China needed a trustworthy partner in Nepal. It became obvious that it has to choose between two major political forces in Nepal: the democratic parties, which were mostly pro-India, and the Maoists, a large party with anti-India and anti-US sentiments. China also found it expedient to cultivate the Maoists because of the growing tensions in Tibet, particularly after the March 2008 uprising when Tibetans strongly started its anti-China protest around the world on the eve of the Olympic Games to embarrass China among the international community.
In 2008, the Communist Party of Nepal (Maoist) won the largest number of seats in the constituent assembly. The party’s chief, Pushpa Kamal Dahal, was elected the prime minister but resigned nine months later following a tiff with the Army. In 2013, when elections were held again, Maoist parties were defeated, and Nepal is currently ruled by the Nepali Congress.
The pro-democracy Nepali Congress, founded in 1947, has had deep friendly ties with India historically, but that could change with China spending more than India in the country.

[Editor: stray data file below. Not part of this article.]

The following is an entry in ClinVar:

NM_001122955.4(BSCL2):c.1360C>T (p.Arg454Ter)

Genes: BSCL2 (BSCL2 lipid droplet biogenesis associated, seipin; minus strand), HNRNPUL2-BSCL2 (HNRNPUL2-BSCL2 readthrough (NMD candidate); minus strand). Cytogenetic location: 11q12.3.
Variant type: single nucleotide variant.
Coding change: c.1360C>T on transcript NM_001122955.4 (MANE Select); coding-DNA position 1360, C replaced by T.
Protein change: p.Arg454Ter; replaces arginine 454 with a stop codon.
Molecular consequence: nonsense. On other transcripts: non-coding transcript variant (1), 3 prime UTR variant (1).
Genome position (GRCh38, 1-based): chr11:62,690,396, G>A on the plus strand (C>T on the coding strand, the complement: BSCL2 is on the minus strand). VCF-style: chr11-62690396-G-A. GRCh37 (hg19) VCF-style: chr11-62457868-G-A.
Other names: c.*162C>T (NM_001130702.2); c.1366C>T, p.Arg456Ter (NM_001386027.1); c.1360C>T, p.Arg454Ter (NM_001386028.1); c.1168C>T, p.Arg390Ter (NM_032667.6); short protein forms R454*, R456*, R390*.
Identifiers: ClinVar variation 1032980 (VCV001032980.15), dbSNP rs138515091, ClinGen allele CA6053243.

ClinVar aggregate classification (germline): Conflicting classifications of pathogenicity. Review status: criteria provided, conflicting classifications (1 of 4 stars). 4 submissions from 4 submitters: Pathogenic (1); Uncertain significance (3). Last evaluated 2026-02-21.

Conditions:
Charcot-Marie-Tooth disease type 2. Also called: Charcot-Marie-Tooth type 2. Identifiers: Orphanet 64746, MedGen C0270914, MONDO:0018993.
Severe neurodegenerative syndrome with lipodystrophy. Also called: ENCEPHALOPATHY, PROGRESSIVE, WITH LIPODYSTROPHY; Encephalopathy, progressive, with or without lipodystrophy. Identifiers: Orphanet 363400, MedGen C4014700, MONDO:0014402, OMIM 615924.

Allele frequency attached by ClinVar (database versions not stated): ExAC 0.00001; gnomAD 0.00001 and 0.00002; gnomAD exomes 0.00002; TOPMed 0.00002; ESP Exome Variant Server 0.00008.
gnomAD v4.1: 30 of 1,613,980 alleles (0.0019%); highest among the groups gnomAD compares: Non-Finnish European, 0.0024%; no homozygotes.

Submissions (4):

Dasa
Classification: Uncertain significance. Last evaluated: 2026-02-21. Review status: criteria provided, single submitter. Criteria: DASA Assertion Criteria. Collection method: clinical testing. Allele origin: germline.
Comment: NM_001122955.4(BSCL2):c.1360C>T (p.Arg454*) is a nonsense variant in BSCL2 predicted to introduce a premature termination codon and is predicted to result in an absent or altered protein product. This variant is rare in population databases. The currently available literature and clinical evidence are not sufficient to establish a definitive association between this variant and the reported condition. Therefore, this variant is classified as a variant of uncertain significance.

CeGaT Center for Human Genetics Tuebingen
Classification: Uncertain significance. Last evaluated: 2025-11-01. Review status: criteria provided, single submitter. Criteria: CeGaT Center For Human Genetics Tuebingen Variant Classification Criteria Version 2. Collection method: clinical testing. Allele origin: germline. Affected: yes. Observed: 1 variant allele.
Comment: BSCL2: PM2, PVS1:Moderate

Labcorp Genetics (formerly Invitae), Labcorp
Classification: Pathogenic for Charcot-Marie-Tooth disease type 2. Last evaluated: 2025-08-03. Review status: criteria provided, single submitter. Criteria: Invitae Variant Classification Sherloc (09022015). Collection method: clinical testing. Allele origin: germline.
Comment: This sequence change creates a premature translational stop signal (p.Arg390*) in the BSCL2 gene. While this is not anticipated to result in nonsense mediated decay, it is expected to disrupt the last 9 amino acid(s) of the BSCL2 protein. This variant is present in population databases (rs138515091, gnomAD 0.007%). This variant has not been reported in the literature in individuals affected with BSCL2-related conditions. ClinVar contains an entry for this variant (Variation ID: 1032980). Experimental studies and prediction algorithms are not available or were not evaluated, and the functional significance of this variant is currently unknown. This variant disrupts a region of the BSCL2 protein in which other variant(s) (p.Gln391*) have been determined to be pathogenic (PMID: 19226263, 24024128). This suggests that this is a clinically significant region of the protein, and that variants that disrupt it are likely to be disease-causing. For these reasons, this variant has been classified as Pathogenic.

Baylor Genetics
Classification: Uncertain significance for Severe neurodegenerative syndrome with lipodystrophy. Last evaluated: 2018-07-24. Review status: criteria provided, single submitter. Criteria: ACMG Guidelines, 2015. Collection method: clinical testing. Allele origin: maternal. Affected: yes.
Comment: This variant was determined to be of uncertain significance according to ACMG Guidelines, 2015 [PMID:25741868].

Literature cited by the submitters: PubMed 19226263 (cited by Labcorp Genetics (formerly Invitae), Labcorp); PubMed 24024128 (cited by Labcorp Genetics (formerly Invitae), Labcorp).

As the massive earthquake struck late in the morning of April 25, India was perhaps the quickest in providing immediate assistance to Nepal.
Four hours after the tremors hit, India flew out its first team of relief personnel. Subsequently, over 280 Indian first responders have arrived in Nepal on over a dozen Air force planes and helicopters. This has been among New Delhi’s fastest—and perhaps most expensive—response to any natural disaster in a neighbouring country.
“…India will make all efforts to wipe the tears of every person in Nepal, hold their hands and stand with them,” Modi said in a radio broadcast on April 26.